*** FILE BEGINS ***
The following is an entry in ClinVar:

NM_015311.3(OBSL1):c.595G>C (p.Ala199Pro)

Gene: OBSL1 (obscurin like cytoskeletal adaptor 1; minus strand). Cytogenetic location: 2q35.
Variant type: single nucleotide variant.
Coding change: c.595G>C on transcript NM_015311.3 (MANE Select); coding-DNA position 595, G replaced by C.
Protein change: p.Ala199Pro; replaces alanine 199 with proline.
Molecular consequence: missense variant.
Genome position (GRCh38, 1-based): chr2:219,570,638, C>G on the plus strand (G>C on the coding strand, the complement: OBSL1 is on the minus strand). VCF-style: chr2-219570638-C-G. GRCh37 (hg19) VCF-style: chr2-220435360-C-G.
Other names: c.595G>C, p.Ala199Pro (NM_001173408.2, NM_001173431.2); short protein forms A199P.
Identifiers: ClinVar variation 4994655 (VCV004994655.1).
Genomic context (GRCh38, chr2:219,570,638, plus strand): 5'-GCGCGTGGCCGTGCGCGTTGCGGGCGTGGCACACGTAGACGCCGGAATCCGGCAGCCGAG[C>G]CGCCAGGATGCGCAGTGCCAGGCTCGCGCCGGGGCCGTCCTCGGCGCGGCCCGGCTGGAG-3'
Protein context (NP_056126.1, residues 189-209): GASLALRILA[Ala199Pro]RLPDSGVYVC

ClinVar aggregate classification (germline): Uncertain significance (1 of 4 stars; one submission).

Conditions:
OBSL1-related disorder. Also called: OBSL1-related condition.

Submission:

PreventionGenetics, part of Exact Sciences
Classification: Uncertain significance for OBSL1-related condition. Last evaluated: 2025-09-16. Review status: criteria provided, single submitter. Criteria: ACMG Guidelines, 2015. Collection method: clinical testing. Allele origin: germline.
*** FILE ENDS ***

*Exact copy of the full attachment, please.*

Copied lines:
The following is an entry in ClinVar:

NM_015311.3(OBSL1):c.595G>C (p.Ala199Pro)

Gene: OBSL1 (obscurin like cytoskeletal adaptor 1; minus strand). Cytogenetic location: 2q35.
Variant type: single nucleotide variant.
Coding change: c.595G>C on transcript NM_015311.3 (MANE Select); coding-DNA position 595, G replaced by C.
Protein change: p.Ala199Pro; replaces alanine 199 with proline.
Molecular consequence: missense variant.
Genome position (GRCh38, 1-based): chr2:219,570,638, C>G on the plus strand (G>C on the coding strand, the complement: OBSL1 is on the minus strand). VCF-style: chr2-219570638-C-G. GRCh37 (hg19) VCF-style: chr2-220435360-C-G.
Other names: c.595G>C, p.Ala199Pro (NM_001173408.2, NM_001173431.2); short protein forms A199P.
Identifiers: ClinVar variation 4994655 (VCV004994655.1).
Genomic context (GRCh38, chr2:219,570,638, plus strand): 5'-GCGCGTGGCCGTGCGCGTTGCGGGCGTGGCACACGTAGACGCCGGAATCCGGCAGCCGAG[C>G]CGCCAGGATGCGCAGTGCCAGGCTCGCGCCGGGGCCGTCCTCGGCGCGGCCCGGCTGGAG-3'
Protein context (NP_056126.1, residues 189-209): GASLALRILA[Ala199Pro]RLPDSGVYVC

ClinVar aggregate classification (germline): Uncertain significance (1 of 4 stars; one submission).

Conditions:
OBSL1-related disorder. Also called: OBSL1-related condition.

Submission:

PreventionGenetics, part of Exact Sciences
Classification: Uncertain significance for OBSL1-related condition. Last evaluated: 2025-09-16. Review status: criteria provided, single submitter. Criteria: ACMG Guidelines, 2015. Collection method: clinical testing. Allele origin: germline.